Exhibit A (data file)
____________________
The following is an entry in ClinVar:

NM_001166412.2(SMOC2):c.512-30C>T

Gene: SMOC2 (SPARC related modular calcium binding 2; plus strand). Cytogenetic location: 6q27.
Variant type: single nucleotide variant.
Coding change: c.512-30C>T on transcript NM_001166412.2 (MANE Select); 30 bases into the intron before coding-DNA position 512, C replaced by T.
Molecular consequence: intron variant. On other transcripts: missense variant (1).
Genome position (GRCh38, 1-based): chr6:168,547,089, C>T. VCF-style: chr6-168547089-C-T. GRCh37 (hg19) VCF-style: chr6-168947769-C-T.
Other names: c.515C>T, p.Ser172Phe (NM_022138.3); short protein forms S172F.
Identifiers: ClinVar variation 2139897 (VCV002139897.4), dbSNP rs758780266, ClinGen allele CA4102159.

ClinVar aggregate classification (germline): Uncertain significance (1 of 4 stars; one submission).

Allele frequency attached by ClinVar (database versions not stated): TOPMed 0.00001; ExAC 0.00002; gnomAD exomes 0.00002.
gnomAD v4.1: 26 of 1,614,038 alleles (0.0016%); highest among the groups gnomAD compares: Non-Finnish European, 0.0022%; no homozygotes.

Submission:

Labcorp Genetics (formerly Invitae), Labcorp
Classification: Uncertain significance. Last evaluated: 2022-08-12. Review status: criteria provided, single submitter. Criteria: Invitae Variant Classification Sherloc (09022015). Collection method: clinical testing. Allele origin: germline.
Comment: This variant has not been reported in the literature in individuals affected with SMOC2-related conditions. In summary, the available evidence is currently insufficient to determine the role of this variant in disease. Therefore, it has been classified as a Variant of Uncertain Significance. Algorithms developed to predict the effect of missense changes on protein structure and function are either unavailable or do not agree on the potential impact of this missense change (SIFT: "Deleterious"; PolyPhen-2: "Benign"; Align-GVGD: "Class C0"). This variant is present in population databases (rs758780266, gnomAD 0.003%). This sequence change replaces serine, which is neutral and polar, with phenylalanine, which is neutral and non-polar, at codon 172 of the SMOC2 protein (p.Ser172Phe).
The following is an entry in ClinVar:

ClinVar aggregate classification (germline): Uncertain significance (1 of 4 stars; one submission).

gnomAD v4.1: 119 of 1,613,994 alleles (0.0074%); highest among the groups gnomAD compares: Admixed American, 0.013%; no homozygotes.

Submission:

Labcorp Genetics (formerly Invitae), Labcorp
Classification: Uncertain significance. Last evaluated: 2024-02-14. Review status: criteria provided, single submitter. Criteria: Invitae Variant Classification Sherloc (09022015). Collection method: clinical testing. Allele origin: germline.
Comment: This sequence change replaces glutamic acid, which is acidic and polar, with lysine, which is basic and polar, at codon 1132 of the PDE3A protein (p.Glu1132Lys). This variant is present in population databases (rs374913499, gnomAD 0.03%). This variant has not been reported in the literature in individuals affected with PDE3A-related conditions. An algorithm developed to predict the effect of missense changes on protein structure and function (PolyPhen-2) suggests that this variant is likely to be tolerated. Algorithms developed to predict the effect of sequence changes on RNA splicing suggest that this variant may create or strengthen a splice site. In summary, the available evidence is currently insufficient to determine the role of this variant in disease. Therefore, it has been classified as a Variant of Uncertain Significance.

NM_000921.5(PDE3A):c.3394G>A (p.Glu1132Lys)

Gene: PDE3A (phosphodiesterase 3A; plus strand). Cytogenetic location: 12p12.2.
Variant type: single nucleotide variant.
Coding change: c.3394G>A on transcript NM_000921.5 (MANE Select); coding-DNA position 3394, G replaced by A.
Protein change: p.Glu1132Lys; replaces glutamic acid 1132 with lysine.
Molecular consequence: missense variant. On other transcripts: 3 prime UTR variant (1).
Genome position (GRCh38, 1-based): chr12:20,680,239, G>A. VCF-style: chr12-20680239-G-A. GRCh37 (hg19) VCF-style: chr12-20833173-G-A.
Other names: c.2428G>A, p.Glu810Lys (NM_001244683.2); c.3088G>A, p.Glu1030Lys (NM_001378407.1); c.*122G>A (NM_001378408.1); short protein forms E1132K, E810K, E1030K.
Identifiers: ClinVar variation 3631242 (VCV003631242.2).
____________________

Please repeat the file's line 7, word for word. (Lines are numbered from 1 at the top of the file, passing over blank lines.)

Genome position (GRCh38, 1-based): chr6:168,547,089, C>T. VCF-style: chr6-168547089-C-T. GRCh37 (hg19) VCF-style: chr6-168947769-C-T.